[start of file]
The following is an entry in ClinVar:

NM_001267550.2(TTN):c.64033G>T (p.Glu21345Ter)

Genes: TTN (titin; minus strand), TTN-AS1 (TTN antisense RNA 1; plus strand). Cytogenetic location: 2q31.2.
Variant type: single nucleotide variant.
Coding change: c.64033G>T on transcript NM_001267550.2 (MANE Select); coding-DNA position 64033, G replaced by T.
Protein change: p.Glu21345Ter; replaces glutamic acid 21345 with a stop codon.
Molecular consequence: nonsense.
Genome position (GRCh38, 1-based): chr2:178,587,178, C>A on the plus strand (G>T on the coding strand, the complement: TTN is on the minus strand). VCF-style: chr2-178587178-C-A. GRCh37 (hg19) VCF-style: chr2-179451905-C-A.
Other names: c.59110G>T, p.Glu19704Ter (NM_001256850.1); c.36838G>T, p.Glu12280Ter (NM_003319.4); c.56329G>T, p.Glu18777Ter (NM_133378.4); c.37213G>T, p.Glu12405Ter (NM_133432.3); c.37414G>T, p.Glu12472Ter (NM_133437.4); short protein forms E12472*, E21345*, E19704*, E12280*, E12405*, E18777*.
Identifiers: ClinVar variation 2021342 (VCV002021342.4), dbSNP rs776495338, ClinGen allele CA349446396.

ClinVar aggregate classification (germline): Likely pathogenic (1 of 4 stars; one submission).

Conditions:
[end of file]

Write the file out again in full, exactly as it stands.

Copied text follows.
The following is an entry in ClinVar:

NM_001267550.2(TTN):c.64033G>T (p.Glu21345Ter)

Genes: TTN (titin; minus strand), TTN-AS1 (TTN antisense RNA 1; plus strand). Cytogenetic location: 2q31.2.
Variant type: single nucleotide variant.
Coding change: c.64033G>T on transcript NM_001267550.2 (MANE Select); coding-DNA position 64033, G replaced by T.
Protein change: p.Glu21345Ter; replaces glutamic acid 21345 with a stop codon.
Molecular consequence: nonsense.
Genome position (GRCh38, 1-based): chr2:178,587,178, C>A on the plus strand (G>T on the coding strand, the complement: TTN is on the minus strand). VCF-style: chr2-178587178-C-A. GRCh37 (hg19) VCF-style: chr2-179451905-C-A.
Other names: c.59110G>T, p.Glu19704Ter (NM_001256850.1); c.36838G>T, p.Glu12280Ter (NM_003319.4); c.56329G>T, p.Glu18777Ter (NM_133378.4); c.37213G>T, p.Glu12405Ter (NM_133432.3); c.37414G>T, p.Glu12472Ter (NM_133437.4); short protein forms E12472*, E21345*, E19704*, E12280*, E12405*, E18777*.
Identifiers: ClinVar variation 2021342 (VCV002021342.4), dbSNP rs776495338, ClinGen allele CA349446396.

ClinVar aggregate classification (germline): Likely pathogenic (1 of 4 stars; one submission).

Conditions: